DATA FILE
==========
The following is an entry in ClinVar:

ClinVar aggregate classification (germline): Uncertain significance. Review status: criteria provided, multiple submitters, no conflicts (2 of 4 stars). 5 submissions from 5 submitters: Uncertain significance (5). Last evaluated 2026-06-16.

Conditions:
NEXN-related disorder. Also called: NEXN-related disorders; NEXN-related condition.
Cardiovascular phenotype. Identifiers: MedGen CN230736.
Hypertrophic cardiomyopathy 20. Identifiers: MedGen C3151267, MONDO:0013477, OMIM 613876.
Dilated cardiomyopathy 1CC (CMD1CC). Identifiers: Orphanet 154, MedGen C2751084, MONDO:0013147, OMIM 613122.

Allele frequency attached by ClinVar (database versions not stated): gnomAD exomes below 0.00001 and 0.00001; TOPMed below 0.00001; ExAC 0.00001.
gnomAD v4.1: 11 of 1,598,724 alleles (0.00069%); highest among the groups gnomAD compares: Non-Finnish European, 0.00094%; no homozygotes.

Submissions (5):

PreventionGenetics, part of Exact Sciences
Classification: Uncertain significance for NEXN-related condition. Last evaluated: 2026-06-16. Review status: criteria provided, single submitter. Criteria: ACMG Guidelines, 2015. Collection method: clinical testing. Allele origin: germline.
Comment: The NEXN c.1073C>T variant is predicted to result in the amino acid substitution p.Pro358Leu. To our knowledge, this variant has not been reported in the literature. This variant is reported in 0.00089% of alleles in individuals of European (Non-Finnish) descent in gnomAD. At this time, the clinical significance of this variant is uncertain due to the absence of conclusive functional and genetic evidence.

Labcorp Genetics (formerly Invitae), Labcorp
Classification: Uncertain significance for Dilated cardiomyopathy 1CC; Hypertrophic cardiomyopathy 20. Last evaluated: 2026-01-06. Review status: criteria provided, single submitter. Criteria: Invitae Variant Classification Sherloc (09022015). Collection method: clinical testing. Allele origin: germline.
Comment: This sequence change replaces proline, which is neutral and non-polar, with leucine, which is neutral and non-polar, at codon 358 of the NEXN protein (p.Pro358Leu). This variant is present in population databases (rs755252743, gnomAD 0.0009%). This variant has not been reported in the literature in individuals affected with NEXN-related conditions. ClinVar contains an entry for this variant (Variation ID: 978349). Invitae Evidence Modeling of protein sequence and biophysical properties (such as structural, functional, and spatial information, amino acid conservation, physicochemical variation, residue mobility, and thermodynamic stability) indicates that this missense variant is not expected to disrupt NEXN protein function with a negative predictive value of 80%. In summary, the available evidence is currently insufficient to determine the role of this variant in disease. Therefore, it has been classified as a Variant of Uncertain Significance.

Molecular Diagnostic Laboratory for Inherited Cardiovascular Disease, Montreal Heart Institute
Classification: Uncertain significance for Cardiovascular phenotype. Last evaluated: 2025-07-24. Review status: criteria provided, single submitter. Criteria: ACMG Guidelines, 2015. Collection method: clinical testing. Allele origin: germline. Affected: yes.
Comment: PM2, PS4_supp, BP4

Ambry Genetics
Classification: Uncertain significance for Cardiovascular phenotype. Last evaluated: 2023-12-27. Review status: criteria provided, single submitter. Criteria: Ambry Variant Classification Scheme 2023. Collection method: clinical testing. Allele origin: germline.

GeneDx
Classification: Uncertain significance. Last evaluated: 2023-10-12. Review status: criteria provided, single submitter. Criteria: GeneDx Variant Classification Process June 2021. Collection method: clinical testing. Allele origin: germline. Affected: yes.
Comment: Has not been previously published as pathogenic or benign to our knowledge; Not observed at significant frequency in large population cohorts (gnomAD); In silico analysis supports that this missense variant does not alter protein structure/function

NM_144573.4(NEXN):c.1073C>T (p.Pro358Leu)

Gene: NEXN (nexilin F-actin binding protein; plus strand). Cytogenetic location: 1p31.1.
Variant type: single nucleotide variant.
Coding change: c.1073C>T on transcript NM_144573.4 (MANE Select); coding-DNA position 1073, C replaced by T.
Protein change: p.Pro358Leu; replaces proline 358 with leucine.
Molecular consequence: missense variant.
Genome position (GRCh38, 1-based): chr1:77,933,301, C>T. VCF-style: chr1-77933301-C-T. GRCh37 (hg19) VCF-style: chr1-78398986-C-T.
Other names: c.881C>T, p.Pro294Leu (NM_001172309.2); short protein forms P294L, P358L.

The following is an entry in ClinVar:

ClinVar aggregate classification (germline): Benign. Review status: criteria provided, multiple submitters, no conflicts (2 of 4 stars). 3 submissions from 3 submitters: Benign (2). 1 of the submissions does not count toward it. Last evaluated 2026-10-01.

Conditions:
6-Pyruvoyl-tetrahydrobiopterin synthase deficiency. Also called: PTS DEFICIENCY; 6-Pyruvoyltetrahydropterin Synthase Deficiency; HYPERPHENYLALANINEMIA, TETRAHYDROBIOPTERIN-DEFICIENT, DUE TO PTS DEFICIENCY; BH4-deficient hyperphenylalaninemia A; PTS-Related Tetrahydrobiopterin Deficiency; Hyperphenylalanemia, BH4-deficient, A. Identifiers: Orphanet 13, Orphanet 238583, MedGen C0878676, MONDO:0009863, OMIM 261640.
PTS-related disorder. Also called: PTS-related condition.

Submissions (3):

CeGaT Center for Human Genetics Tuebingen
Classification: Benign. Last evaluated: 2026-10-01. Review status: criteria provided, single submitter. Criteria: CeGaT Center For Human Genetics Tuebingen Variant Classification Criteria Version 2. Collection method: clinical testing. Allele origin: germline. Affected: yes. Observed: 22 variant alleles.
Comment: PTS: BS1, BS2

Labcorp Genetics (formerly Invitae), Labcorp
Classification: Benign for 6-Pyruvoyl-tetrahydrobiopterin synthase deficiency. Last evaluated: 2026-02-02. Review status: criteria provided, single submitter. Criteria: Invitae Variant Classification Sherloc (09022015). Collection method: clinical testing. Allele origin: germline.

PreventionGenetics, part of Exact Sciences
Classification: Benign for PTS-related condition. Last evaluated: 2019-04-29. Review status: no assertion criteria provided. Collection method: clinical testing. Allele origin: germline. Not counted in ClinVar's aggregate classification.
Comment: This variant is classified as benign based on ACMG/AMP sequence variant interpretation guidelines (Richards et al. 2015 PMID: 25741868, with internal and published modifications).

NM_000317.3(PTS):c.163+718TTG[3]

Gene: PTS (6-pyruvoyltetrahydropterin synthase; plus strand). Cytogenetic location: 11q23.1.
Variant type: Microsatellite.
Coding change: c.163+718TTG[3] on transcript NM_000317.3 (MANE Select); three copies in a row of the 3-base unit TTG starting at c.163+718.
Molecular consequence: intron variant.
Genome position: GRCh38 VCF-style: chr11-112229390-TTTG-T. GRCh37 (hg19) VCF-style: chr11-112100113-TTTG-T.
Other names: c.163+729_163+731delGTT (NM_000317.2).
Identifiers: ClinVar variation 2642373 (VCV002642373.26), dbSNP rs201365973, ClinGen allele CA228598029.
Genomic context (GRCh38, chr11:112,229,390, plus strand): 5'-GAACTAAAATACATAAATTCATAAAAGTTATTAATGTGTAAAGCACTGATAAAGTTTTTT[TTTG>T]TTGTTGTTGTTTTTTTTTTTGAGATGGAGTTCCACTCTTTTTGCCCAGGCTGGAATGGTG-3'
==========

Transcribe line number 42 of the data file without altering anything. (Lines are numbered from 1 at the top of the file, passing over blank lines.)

Labcorp Genetics (formerly Invitae), Labcorp